Next on the list is an extension for those who use the Google Chrome browser. Called “Send to Kindle,” visiting this webpage will get you started. What this allows is for you to send the contents of almost any page on the web to your Kindle to read later. They also have what they’re calling the “Bookmarklet version” which is currently in Beta, and supports other browsers in addition to Chrome. I’ve been using this for a couple of years and found it handy to both offload some websurfing to the Kindle as well as to “file” something away for later reference if I’m doing research. If you search the available extensions for Google Chrome, you’ll find others that appear to accomplish the same thing including an offering from Amazon. The only downside to using this program is that if your Kindle is not WiFi capable (the first two generations of the Kindle family) then you’ll be charged a fee by Amazon to send these webpage documents.
Offerings from Amazon
The Send to Kindle name is one that is overused. Not only is the previous offering called that, but Amazon has several programs that use variations on the name, the first of these (technically called “Send to Kindle for PC”, although there is now a version for the Mac, too) was introduced about the same time as I found the browser extension with almost the same name. With the PC version, you install a free program from Amazon, then all you have to do is right click an ebook file in Windows Explorer and choose “send to Kindle” on the popup menu. This has many advantages. The first is it provides a way to change the two most important pieces of metadata, the title and the author, if they are incomplete or incorrect on the file. (You’d be amazed how often files I receive don’t get one or both of these correct.) You can also request the file be sent to multiple devices registered to your account at the same time. Last, you have the option of requesting the file be archived in your Kindle library. Amazon allows every customer up to 5GB of data in a free “cloud drive” which includes books sent to your Kindle this way if you select the “archive document” function. This is my preferred method of getting non-Amazon books to my eReader. The only downside is there is a limit to the file size, which seldom comes into play, and there will be a charge for Kindles that aren’t WiFi capable.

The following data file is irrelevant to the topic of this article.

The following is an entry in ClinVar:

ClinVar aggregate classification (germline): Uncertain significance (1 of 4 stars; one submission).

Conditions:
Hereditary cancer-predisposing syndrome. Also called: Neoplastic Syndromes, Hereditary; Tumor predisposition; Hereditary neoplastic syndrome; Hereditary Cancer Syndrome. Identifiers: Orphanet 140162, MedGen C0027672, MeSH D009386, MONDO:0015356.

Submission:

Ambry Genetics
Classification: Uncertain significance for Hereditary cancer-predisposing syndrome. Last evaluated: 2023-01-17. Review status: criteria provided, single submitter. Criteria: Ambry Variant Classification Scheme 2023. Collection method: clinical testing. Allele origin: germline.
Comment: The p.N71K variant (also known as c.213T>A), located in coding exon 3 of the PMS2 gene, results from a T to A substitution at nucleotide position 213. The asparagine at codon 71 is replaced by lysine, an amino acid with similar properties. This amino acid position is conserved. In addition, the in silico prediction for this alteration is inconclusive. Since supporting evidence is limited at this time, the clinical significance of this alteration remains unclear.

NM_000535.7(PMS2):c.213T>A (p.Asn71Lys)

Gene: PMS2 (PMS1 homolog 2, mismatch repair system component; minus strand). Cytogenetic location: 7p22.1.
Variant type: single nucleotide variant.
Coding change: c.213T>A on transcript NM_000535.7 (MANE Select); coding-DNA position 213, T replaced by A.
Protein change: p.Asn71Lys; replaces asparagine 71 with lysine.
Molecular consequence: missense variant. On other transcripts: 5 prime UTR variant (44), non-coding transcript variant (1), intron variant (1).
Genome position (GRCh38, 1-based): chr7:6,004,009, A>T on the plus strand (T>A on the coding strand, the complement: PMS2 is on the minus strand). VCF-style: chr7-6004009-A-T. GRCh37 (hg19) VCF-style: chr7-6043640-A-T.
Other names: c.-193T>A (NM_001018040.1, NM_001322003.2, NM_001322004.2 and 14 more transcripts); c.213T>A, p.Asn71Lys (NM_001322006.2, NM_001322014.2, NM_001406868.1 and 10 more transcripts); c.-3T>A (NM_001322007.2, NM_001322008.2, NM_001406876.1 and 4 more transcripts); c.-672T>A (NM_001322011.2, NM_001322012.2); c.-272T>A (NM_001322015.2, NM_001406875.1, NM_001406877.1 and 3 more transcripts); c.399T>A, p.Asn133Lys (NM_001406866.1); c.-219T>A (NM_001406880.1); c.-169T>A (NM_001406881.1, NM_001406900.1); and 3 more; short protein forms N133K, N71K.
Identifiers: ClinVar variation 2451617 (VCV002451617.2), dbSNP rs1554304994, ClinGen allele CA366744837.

Going to this page you’ll find links to download Send to Kindle for PC as well as links to other offerings Amazon has to help stuff your Kindle. These include sending documents from your Android, sending files via email, and Amazon’s version of the browser extension for converting webpages to Kindle files before forwarding to your eReader. They even have a way for websites or blogs to add a “send to Kindle” button on their web pages. With all these ways to get items to your Kindle, it should be stuffed in no time.